This coming March will see the eleventh Night of the Bookstores in the world’s book capital.
New York? London? Paris?
Nope. Buenos Aires. Yes, the one in Argentina.
As I noted back in November last year, taking a wider look at Latin America on the occasion of Uruguay’s first Night of the Bookstores in Montevideo –
With a population of around 2.8 million, Buenos Aires has at least 734 bookstores – roughly 25 bookshops for every 100,000 inhabitants. Worldwide, only Hong Kong comes close, with 22 bookshops per 100,000, followed by Madrid in a distant third with just 16 and compared to a mere 10 bookshops for every 100,000 for London.
The Buenos Aries International Book Fair, next due in April, regularly attracts over a million visitors eager to lap up literary events and buy books.
Meanwhile the Sao Paulo Comic Con in December had more visitors than its New York counterpart.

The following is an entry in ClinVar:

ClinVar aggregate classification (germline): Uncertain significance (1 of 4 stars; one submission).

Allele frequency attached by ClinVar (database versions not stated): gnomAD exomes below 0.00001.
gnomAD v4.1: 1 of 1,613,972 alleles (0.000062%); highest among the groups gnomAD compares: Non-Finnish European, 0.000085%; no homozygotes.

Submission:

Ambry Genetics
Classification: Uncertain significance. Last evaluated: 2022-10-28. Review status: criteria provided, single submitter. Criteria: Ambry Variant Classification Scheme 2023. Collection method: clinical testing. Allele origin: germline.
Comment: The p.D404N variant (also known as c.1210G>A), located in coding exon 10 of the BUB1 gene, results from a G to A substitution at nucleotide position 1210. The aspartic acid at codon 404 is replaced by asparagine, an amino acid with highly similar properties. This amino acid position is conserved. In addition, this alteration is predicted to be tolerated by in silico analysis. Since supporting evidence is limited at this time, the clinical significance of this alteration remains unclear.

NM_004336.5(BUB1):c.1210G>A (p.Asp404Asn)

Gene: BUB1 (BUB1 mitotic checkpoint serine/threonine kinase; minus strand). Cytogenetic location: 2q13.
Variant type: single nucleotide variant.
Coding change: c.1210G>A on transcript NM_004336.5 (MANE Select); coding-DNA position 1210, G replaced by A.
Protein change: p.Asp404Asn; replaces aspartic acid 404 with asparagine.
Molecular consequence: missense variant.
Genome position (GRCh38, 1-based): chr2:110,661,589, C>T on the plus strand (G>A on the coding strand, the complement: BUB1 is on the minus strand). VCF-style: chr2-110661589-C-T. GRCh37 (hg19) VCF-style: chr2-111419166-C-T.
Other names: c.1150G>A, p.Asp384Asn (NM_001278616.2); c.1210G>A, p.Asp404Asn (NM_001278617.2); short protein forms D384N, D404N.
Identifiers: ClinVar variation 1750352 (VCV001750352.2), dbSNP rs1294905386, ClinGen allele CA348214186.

And across Latin America, albeit on a slightly smaller scale, the same picture is emerging as social media and smartphone proliferation drives awareness of all things book across the continent and across the globe.
In Colombia the Bogata International Book Fair regularly attracts over a half million visitors, but the Parque 93 Book Festival, which took place last week, has a twist. Publishers are barred. This is for booksellers only.
Martha Helena Gómez, Director of the Amigos del Parque 93 Association, explained to La Silla Vacia:
This fair is the meeting between books, booksellers and bookstores in the public space of the city, which we seek to encourage the habit of reading and buying books in these spaces … The booksellers are happy with this initiative because there are few fairs like this one in the public space, where they can get the best out of their portfolios … The fundamental difference of this festival with the Book Fair, is that at the Book Fair the publishers can sell and have a stand, here it is totally prohibited, that is to say, those who participate here are the bookstores. as it distributes books, but who sells is the bookseller and the bookstore, not the publishers.
Hat-tip to Jose Manuel Anta for this story.